Recorded in May 2019, at London's Iklectik venue (which is located in Old Paradise Yard), Old Paradise Airs
pairs Steve Beresford
on piano, objects or electronics with John Butcher
on tenor or soprano saxophone, a duo which dates back to 1988 when Beresford and Butcher (plus trombonist Alan Tomlinson
) recorded a five-minute track for a compilation on the nato label, the rather unspectacular start to a long relationship. Since then, recordings featuring Beresford and Butcher together have been comparatively scarce, since Butcher rarely plays with the (Beresford-led) London Improvisers Orchestra these days. Despite the pair's occasional gigs together (see YouTube below), Beresford-Butcher duo recordings are quite rare, the last having been one side of the shared LP I Shall Become a Bat
(Qbico, 2004). However, as demonstrated by the six oddly-titled tracks here, Beresford and Butcher retain a deep understanding of one another and both willingly allow the other space to express himself. Consequently, this duo album showcases the variety and unpredictability of each member's music. The first track, "Krotyl," opens with distorted, low-frequency, electronic sounds which would not be out of place in a sci-fi movie. Within seconds, Butcher has selected and is playing his response, a short, repeated phrase which is actually quite jauntily melodic and gradually gets more complex as Butcher embellishes it in response to Beresford. It is not an immediately obvious choice but one which works and fits Beresford's sounds well; as Beresford's sounds evolve, Butcher's playing subtly shifts but without any unsettling U-turns or jump-cuts. That track's two-and-a-half minutes encapsulate this duo in a nutshell: both individuals ploughing their own furrow but ever mindful of and responsive to the other. Next up is the album's longest piece, at just over eighteen minutes, "Dreen," which begins with low frequencies from both players, creating a mood which is sombre and atmosphericagain, ideal soundtrack material. Sometimes both together, but just as often singly, they gradually embellish this mood with more sounds and frequencies, including Beresford employing selected toys from his collection, such as a toy megaphone, as well as piano. Together or apart, they create a soundscape which is richly detailed without ever sounding sparse or cluttered; although improvised, everything sounds thought through and deliberate, the end result being a piece during which time flies by, so it demands to be heard again almost immediately. In contrast, the album's next longest track, the fourteen-minute "Dirl," features Beresford playing fluid, fluent piano, both inside and outside, with Butcher adding occasional solos or prolonged sounds which are effectively accompaniment for the piano, an unusual reversal of roles. When playing together, they do not noticeably converge to common ground, as some improvisers are wont to do; instead, they are both sensitive to the atmosphere their music is creating and neither of them creates a mood that is at odds with the other's, with mood shifts happening gradually by subtle negotiation.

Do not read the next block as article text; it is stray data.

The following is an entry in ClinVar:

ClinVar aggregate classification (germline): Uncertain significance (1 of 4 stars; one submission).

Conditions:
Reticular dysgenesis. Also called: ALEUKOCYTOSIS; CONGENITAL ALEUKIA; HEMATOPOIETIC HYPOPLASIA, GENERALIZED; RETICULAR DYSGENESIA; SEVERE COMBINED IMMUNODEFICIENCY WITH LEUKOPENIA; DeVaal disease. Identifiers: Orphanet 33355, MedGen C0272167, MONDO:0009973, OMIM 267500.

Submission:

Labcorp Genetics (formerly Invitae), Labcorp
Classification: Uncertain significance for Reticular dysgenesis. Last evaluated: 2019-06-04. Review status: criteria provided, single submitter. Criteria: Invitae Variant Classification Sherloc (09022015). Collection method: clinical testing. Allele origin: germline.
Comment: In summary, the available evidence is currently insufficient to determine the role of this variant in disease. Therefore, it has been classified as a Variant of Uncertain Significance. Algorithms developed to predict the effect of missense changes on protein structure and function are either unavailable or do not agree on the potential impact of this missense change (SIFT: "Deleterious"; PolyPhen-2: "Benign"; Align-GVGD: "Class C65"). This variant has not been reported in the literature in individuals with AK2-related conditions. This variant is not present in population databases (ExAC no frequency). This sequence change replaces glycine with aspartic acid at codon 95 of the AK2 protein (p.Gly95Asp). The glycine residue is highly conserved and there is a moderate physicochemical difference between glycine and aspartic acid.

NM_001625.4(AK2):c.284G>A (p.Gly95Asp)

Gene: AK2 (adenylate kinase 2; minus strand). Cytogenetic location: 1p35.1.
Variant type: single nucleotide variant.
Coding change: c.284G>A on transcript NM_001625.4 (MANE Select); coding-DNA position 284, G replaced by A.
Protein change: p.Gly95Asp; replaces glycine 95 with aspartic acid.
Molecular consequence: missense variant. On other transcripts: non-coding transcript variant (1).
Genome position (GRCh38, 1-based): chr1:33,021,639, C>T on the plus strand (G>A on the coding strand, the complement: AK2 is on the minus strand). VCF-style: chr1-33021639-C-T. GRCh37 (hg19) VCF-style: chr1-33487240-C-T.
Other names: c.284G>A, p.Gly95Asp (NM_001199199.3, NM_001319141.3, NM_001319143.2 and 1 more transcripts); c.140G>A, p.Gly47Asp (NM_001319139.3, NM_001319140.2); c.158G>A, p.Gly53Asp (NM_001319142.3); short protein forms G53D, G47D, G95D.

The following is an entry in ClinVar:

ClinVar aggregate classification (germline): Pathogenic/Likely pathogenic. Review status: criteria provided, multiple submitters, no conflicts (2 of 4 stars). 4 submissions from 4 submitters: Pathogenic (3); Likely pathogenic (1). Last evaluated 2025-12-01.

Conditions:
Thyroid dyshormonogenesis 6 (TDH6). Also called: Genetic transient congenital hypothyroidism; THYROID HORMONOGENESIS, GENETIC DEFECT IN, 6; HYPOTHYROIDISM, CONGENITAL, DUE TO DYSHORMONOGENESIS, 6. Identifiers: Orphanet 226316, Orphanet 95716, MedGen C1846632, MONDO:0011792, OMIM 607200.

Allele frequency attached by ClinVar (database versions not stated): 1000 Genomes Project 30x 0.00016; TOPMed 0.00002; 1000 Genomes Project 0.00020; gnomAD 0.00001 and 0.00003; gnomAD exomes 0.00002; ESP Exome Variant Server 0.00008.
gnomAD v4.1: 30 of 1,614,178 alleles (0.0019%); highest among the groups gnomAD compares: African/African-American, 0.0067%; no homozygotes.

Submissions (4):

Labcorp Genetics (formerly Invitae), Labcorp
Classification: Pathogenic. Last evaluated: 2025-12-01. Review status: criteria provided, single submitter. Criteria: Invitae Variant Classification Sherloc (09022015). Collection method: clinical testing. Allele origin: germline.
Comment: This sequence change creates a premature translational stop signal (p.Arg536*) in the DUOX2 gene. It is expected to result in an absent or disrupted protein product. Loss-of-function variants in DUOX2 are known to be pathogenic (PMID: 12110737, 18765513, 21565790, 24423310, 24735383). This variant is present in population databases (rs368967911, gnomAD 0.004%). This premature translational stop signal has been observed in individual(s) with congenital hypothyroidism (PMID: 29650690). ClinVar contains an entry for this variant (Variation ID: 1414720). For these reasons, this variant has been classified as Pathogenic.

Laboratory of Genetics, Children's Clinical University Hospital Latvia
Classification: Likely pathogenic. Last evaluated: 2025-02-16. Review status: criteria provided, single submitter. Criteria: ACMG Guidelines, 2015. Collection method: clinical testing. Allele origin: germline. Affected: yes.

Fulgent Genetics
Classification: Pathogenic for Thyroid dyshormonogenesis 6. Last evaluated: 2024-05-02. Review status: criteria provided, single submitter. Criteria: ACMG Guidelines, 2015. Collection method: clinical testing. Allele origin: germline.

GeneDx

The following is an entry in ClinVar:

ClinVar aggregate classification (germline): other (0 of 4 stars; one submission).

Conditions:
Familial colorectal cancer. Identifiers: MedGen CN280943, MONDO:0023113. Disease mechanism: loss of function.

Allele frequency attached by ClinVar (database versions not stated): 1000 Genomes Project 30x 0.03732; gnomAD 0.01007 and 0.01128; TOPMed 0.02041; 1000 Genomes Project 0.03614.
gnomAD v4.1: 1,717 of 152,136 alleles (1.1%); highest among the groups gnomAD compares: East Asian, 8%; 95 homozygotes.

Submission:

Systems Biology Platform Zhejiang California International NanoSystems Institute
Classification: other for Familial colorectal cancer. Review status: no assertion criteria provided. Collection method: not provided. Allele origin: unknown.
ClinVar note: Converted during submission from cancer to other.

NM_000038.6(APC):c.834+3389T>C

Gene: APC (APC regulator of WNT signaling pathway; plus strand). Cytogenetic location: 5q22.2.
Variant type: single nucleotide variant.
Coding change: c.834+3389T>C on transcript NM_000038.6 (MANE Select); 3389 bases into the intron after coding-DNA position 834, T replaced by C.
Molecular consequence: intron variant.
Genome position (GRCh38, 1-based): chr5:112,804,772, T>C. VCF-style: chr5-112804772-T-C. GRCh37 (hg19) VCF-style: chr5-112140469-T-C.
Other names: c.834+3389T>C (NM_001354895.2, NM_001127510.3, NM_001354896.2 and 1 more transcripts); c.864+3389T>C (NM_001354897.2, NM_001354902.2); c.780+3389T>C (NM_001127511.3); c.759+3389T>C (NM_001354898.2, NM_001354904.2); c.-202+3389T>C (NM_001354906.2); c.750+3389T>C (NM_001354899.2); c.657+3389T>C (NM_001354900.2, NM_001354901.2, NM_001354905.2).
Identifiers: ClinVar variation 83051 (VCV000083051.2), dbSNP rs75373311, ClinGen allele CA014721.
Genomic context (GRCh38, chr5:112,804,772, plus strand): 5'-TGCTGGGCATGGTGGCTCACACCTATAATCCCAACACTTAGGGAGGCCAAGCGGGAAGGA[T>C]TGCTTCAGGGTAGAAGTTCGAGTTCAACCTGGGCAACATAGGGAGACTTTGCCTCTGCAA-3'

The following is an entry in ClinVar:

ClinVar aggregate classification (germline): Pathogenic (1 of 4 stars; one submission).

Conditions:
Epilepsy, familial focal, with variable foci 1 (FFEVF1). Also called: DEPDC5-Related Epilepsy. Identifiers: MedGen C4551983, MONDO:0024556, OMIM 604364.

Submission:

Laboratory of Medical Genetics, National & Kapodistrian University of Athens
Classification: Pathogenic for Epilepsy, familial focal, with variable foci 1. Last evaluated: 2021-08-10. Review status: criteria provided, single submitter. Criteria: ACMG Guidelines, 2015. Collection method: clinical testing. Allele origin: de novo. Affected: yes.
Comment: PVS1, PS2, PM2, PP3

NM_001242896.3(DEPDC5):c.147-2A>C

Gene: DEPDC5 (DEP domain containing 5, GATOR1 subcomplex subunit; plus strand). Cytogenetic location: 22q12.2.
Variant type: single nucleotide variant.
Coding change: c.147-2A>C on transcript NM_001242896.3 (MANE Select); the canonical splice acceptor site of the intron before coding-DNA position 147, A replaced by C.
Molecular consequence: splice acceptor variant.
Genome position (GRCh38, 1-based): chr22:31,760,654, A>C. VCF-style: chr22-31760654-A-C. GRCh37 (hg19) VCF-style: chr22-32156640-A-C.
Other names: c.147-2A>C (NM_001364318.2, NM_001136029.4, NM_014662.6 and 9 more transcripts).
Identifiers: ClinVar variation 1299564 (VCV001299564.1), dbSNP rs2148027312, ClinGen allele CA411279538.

Krotyi; Dree: Swittle; Dirl: Marr; Pikk.
Steve Beresford: piano, objects, electronics; John Butcher: soprano saxophone, tenor saxophone.